A day after Israel declared German poet Gunter Grass a persona non grata, Germany’s Health Minister Danny Bahr accused Israel of “an extreme overreaction.” In an interview with the German daily Die Welt on Monday, Bahr said that he cannot imagine Grass having any interest in ever coming to Israel, considering the views that he expressed.
Bahr also had harsh words for the Nobel laureate poet, saying that it is “sad to see that someone who has experienced all the controversies of postwar Germany remains marked by so much prejudice and stubbornness.”
On Sunday, Israel’s Interior Minister Eli Yishai cited a law allowing the Interior Ministry to bar entry to former Nazis to keep Grass, 84, out of Israel. Grass served in the SS at the end of WWII.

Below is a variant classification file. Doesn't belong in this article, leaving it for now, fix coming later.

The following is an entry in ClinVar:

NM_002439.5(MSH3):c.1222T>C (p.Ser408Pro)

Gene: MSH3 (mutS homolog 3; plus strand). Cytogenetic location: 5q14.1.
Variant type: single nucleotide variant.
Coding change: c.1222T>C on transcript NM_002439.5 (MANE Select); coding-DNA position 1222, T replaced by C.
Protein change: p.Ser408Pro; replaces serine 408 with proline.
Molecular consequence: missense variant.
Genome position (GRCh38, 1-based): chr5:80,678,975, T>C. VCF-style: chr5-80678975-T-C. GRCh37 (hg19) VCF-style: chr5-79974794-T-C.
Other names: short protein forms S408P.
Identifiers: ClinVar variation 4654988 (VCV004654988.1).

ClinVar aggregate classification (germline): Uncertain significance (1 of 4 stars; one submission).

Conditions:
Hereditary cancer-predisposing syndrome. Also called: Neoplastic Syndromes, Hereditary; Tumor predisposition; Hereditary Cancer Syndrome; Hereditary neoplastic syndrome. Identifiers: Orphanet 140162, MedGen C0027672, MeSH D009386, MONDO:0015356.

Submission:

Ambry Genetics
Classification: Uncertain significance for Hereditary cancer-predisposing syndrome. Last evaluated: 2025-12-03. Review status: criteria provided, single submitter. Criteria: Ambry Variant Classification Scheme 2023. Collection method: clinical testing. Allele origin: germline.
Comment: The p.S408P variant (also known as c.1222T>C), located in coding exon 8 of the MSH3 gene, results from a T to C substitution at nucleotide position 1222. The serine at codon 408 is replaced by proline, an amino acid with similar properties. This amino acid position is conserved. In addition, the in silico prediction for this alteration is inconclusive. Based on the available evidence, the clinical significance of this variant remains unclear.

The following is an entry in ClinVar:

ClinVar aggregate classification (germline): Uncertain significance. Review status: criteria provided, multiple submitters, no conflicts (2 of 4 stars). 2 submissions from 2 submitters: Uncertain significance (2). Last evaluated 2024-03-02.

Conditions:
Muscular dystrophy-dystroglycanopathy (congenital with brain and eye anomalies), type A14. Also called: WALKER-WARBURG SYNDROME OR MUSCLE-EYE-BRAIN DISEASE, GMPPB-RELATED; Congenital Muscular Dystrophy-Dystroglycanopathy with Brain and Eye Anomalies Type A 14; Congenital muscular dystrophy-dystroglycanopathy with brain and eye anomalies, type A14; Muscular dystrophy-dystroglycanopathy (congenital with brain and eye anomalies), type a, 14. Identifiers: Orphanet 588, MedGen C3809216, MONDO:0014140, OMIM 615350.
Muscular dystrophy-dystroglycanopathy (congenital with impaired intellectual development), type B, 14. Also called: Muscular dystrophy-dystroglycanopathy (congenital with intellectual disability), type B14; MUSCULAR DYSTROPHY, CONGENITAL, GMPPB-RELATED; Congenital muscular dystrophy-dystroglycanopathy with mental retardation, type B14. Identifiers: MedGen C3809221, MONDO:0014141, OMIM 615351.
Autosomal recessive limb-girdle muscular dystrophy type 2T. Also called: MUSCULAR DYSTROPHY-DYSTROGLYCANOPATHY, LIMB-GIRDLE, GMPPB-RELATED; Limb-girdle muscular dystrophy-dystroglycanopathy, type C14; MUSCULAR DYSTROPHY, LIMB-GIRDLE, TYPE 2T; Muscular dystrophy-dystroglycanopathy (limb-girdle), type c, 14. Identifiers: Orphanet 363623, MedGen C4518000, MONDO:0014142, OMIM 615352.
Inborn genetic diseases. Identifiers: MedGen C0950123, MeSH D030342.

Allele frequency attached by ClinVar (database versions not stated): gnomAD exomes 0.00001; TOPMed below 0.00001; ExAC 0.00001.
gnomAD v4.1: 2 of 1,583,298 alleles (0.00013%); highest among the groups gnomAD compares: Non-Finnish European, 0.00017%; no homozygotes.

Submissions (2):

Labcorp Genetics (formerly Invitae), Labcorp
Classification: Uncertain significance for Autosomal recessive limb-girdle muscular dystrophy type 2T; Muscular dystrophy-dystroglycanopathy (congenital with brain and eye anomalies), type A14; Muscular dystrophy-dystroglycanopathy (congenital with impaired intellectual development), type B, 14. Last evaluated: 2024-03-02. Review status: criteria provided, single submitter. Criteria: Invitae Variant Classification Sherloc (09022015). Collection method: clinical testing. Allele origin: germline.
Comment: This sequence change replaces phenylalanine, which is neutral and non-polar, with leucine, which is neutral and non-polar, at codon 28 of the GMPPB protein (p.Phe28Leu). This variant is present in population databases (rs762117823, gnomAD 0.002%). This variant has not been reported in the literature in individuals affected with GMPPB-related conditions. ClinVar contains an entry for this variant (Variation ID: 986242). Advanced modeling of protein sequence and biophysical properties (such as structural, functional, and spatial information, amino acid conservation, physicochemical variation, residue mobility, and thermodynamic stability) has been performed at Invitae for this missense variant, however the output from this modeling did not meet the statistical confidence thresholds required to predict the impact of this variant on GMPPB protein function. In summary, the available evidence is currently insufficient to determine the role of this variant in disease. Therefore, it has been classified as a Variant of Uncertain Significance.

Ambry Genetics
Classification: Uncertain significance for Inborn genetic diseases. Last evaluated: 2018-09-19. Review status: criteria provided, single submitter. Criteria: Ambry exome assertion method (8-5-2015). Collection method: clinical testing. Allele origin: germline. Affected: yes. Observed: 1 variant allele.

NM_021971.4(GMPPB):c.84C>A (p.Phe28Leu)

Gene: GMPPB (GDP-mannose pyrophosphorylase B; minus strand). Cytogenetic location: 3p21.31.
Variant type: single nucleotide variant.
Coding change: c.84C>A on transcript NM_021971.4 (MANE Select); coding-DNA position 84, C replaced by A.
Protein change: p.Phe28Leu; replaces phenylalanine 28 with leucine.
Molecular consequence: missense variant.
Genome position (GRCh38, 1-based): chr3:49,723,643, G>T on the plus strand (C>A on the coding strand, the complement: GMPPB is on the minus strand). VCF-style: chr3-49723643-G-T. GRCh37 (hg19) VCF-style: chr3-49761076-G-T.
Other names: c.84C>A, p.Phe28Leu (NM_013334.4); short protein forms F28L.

“Grass’s poems are attempts to incite hatred towards the state and the people of Israel, and in doing so, promote the ideology to which he gave expression when he wore the SS uniform,” said Yishai in a statement. “If he wants to carry on dispersing his warped and hateful works, I propose that he does so in Iran, where they will have a favorable audience.”
The furor began last week with the publication of Grass’s poem, which chastises Israel for “threatening world peace” and seeking to “annihilate” the Iranian nation. The poem asserts that it is Israel, and not Iran, that threatens world peace with its nuclear program.
The poem has elicited emotional responses in Israel and Germany, with much of the criticism making note of Grass’s SS service.
Raphael Ahren contributed to this report.